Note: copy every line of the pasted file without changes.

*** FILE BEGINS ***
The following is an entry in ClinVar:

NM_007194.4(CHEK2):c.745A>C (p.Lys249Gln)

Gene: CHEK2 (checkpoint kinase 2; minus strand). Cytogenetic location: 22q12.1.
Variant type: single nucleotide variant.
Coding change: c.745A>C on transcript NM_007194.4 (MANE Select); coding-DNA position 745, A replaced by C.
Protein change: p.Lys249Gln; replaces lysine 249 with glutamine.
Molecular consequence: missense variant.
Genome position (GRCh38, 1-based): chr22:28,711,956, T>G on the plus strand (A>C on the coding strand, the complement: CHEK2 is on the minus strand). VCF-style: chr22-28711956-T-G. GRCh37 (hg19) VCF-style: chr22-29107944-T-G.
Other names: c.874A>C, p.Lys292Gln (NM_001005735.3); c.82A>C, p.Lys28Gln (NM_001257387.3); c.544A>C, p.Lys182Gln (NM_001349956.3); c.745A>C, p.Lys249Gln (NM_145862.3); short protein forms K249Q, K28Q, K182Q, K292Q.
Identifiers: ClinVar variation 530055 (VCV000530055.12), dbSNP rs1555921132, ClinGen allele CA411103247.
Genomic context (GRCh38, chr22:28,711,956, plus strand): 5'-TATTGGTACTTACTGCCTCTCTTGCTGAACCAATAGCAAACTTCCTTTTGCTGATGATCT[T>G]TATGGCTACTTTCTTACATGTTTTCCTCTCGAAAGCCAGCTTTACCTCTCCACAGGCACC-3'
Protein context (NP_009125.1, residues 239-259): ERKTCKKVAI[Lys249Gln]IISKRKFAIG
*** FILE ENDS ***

The following is an entry in ClinVar:

NM_007194.4(CHEK2):c.745A>C (p.Lys249Gln)

Gene: CHEK2 (checkpoint kinase 2; minus strand). Cytogenetic location: 22q12.1.
Variant type: single nucleotide variant.
Coding change: c.745A>C on transcript NM_007194.4 (MANE Select); coding-DNA position 745, A replaced by C.
Protein change: p.Lys249Gln; replaces lysine 249 with glutamine.
Molecular consequence: missense variant.
Genome position (GRCh38, 1-based): chr22:28,711,956, T>G on the plus strand (A>C on the coding strand, the complement: CHEK2 is on the minus strand). VCF-style: chr22-28711956-T-G. GRCh37 (hg19) VCF-style: chr22-29107944-T-G.
Other names: c.874A>C, p.Lys292Gln (NM_001005735.3); c.82A>C, p.Lys28Gln (NM_001257387.3); c.544A>C, p.Lys182Gln (NM_001349956.3); c.745A>C, p.Lys249Gln (NM_145862.3); short protein forms K249Q, K28Q, K182Q, K292Q.
Identifiers: ClinVar variation 530055 (VCV000530055.12), dbSNP rs1555921132, ClinGen allele CA411103247.
Genomic context (GRCh38, chr22:28,711,956, plus strand): 5'-TATTGGTACTTACTGCCTCTCTTGCTGAACCAATAGCAAACTTCCTTTTGCTGATGATCT[T>G]TATGGCTACTTTCTTACATGTTTTCCTCTCGAAAGCCAGCTTTACCTCTCCACAGGCACC-3'
Protein context (NP_009125.1, residues 239-259): ERKTCKKVAI[Lys249Gln]IISKRKFAIG